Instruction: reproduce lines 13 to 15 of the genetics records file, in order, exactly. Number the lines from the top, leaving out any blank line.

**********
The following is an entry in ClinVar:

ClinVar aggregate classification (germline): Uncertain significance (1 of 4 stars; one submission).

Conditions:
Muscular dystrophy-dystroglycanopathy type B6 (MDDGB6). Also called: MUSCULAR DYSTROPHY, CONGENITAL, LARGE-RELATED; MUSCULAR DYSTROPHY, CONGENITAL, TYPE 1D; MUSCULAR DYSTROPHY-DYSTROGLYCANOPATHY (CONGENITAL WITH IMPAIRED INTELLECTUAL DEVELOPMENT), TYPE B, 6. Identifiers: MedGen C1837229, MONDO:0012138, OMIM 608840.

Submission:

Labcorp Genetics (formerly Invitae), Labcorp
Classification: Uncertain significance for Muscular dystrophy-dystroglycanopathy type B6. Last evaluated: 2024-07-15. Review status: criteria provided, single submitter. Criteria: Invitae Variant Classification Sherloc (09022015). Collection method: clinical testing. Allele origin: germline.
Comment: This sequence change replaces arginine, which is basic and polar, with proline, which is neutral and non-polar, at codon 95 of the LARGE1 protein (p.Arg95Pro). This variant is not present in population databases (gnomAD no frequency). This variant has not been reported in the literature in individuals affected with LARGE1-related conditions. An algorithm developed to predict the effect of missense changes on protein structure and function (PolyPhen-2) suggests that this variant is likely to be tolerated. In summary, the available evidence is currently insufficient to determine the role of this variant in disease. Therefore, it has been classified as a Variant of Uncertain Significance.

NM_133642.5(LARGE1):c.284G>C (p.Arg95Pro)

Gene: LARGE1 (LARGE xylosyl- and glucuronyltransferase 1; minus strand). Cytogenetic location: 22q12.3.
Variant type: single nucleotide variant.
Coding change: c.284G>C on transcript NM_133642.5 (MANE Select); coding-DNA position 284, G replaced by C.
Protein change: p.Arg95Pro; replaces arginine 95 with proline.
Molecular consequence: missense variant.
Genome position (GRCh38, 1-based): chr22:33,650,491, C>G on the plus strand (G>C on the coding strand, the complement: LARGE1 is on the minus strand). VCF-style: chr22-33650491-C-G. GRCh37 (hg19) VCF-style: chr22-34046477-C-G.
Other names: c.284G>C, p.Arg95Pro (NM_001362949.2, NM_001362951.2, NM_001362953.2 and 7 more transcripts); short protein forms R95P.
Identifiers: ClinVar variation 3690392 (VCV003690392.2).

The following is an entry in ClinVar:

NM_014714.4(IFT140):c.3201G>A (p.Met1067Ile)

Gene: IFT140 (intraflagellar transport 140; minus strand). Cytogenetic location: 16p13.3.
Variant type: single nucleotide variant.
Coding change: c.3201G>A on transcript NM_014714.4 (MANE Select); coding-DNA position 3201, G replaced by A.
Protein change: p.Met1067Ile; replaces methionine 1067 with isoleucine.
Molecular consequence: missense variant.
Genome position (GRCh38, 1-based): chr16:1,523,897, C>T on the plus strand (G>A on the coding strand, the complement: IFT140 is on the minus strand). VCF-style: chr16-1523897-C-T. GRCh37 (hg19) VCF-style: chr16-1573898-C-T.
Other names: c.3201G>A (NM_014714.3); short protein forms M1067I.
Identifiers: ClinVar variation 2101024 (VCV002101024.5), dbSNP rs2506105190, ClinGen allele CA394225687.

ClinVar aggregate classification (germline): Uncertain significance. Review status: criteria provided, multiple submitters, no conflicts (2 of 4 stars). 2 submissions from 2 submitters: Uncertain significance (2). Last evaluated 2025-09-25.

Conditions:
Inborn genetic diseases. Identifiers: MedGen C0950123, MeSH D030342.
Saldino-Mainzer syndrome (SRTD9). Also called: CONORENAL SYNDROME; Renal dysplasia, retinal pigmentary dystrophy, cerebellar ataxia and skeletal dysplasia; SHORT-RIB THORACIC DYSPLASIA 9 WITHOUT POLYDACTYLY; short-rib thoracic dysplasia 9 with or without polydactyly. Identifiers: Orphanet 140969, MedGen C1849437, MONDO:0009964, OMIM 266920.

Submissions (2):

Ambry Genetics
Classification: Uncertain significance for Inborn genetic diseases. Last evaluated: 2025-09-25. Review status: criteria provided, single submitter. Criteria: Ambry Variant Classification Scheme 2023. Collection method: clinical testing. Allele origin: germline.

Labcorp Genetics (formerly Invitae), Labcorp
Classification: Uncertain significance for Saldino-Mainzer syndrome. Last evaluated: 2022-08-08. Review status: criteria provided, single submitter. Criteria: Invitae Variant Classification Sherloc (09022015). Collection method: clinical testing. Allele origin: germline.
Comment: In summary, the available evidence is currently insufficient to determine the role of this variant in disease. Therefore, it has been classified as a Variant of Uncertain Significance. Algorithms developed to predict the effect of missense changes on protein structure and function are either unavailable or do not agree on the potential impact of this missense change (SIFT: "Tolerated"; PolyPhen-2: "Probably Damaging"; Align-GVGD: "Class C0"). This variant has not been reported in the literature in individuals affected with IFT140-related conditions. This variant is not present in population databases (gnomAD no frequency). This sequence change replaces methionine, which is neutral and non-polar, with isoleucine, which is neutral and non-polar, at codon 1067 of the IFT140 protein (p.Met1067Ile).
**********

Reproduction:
Protein change: p.Arg95Pro; replaces arginine 95 with proline.
Molecular consequence: missense variant.
Genome position (GRCh38, 1-based): chr22:33,650,491, C>G on the plus strand (G>C on the coding strand, the complement: LARGE1 is on the minus strand). VCF-style: chr22-33650491-C-G. GRCh37 (hg19) VCF-style: chr22-34046477-C-G.